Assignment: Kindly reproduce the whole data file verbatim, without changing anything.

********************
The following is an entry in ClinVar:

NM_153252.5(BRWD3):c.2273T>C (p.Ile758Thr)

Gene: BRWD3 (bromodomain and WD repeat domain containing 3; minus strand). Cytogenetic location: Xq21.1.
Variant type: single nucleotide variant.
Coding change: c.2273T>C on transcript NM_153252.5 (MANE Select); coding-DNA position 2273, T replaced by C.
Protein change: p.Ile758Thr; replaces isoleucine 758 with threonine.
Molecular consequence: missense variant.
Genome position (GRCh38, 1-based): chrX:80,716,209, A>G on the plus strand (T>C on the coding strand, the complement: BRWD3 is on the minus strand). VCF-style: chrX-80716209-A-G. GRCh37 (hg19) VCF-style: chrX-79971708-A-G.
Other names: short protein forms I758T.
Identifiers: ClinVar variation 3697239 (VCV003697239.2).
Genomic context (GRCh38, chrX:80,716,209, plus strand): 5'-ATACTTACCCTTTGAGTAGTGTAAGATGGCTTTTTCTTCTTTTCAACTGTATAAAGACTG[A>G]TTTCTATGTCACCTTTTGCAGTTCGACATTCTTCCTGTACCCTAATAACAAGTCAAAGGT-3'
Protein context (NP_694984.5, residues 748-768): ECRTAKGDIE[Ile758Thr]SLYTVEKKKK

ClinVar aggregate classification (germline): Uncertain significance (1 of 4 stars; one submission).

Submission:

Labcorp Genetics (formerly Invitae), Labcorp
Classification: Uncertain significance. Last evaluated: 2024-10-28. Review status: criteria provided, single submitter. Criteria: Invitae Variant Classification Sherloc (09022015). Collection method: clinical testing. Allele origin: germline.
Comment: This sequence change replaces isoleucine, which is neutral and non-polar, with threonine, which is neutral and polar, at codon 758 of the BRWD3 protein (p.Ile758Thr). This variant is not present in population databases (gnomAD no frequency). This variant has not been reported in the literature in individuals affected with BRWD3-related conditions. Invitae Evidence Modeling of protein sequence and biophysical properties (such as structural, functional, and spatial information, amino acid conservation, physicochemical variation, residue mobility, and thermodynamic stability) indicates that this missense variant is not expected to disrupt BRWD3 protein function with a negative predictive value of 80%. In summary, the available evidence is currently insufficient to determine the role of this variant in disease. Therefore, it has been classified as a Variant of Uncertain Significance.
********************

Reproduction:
The following is an entry in ClinVar:

NM_153252.5(BRWD3):c.2273T>C (p.Ile758Thr)

Gene: BRWD3 (bromodomain and WD repeat domain containing 3; minus strand). Cytogenetic location: Xq21.1.
Variant type: single nucleotide variant.
Coding change: c.2273T>C on transcript NM_153252.5 (MANE Select); coding-DNA position 2273, T replaced by C.
Protein change: p.Ile758Thr; replaces isoleucine 758 with threonine.
Molecular consequence: missense variant.
Genome position (GRCh38, 1-based): chrX:80,716,209, A>G on the plus strand (T>C on the coding strand, the complement: BRWD3 is on the minus strand). VCF-style: chrX-80716209-A-G. GRCh37 (hg19) VCF-style: chrX-79971708-A-G.
Other names: short protein forms I758T.
Identifiers: ClinVar variation 3697239 (VCV003697239.2).
Genomic context (GRCh38, chrX:80,716,209, plus strand): 5'-ATACTTACCCTTTGAGTAGTGTAAGATGGCTTTTTCTTCTTTTCAACTGTATAAAGACTG[A>G]TTTCTATGTCACCTTTTGCAGTTCGACATTCTTCCTGTACCCTAATAACAAGTCAAAGGT-3'
Protein context (NP_694984.5, residues 748-768): ECRTAKGDIE[Ile758Thr]SLYTVEKKKK

ClinVar aggregate classification (germline): Uncertain significance (1 of 4 stars; one submission).

Submission:

Labcorp Genetics (formerly Invitae), Labcorp
Classification: Uncertain significance. Last evaluated: 2024-10-28. Review status: criteria provided, single submitter. Criteria: Invitae Variant Classification Sherloc (09022015). Collection method: clinical testing. Allele origin: germline.
Comment: This sequence change replaces isoleucine, which is neutral and non-polar, with threonine, which is neutral and polar, at codon 758 of the BRWD3 protein (p.Ile758Thr). This variant is not present in population databases (gnomAD no frequency). This variant has not been reported in the literature in individuals affected with BRWD3-related conditions. Invitae Evidence Modeling of protein sequence and biophysical properties (such as structural, functional, and spatial information, amino acid conservation, physicochemical variation, residue mobility, and thermodynamic stability) indicates that this missense variant is not expected to disrupt BRWD3 protein function with a negative predictive value of 80%. In summary, the available evidence is currently insufficient to determine the role of this variant in disease. Therefore, it has been classified as a Variant of Uncertain Significance.